Have you ever been so overly prepared for you first attempt at something, but then in the moment when you’re supposed to follow through you choked?
Well, that was me on the day of my first computer science midterm in college.
I studied for days leading up to the midterm, and on exam day I felt pretty good but in the back of my mind a bit nervous.
Then I entered the giant lecture hall, took my seat, was handed the exam, looked through it, and all of a sudden I didn’t know anything!
I looked around and there was a sea of my peers frantically scribbling away.
In that moment, I thought, “What am I doing here?”
At the time I didn’t know what was going on: it was my first battle with impostor syndrome.
A few days later I got my midterm back: I had scored a 19.
No not a 19 out of 19, or a 19 out of 20, a 19 out of 100!
This was my worst grade ever…
To make matters worse, I talked to my peers, who told me that they had just studied the night before, and aced their midterm.
At the time I was naive, so I bought into my peers experience, and resolved that I was incapable.
What happens when you quit and you know you’re not a quitter
I thought over time I’d get over it.
Months past and I didn’t, because it was the first time I had quit something after a failure.
Then I started to feel like I was letting myself down, and that somehow this would become a slippery slope. I’d just give myself permission to quit anytime things didn’t go my way the first time around.
Tell yourself to try again
Maybe others around me would be OK with me quitting, even my parents didn’t seem to mind after a while, but I wasn’t going to let myself off that easily.
I did the only thing I could do to get over it: I signed up to take the course again in the summer.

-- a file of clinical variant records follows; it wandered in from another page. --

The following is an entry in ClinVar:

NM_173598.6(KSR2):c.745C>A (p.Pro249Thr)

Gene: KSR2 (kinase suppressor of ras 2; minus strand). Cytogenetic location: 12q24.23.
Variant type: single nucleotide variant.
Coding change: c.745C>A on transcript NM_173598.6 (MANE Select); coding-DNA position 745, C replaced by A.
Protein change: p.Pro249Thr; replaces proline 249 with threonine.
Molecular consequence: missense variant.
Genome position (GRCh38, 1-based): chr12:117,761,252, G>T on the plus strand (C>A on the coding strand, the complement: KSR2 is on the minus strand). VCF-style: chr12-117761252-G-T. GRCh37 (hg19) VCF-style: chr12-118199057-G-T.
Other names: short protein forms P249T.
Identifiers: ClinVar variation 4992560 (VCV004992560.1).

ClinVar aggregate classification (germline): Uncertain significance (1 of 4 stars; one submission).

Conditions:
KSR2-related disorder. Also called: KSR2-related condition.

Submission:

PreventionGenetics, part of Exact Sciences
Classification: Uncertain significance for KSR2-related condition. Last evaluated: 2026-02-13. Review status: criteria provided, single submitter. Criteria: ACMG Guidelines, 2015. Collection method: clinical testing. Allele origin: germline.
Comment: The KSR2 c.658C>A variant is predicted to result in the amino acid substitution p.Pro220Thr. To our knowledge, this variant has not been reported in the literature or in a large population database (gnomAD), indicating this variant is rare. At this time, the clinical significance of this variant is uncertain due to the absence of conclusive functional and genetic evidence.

People warned me that the course in the summer would be a faster pace. I’d have to work even harder to keep up. I’d, of course, have less time to study for midterms. And if I did poorly on a midterm or project, I wouldn’t be able to drop it, because I’d used up my one free drop for the year.
I knew what I was getting into, and decided to go for it anyway.
Understand what you did wrong the first time around
On my first attempt, despite putting in the long hours to study and learn the material, I kept second guessing myself. Then when my confidence was low, the impostor in me took advantage and distracted me with thoughts of what my peers were doing.
On the day of my second attempt, I knew what I’d have to do differently: go with my gut and ignore the impostor.
I plowed through the midterm without giving my impostor a chance to get a thought into my head.
Then I waited for days wondering how I had done.
As the professor handed back the midterm, I saw my grade, I had gotten an A.
Permission to suck
We each have an impostor inside of us that doesn’t give us a chance to really suck.
It sets high expectations. It expects us to execute perfectly on our first attempt at anything.
But we simply cannot.
It’s not that we’re incapable. It’s that deep learning and mastery takes time. Time that we have to learn to give ourselves.
In the beginning, you go through a series of trials. In those trials, you suck hard. You can’t quite do what you just learned because it feels awkward. Or you often forget what you’ve just learned, which makes you feel stupid.
You question whether practice will pay off because it is so grueling, filled with many low moments. And in those moments, our impostor preys upon our vulnerability tempting us to quit.
It compares us to people who are faster, stronger, smarter, more gifted or talented, and therefore supposedly better than us and more deserving.
The good news: you get to decide who is going to fill your mind with thoughts you or your imposter.
I’ll leave you with my favorite quote of the week from one of my yoga instructors, Yi-Ting, “Learn to let go of whatever thoughts aren’t serving you in this moment.”
I know I’m not alone, how do you handle your impostor? Let me know in the comments below.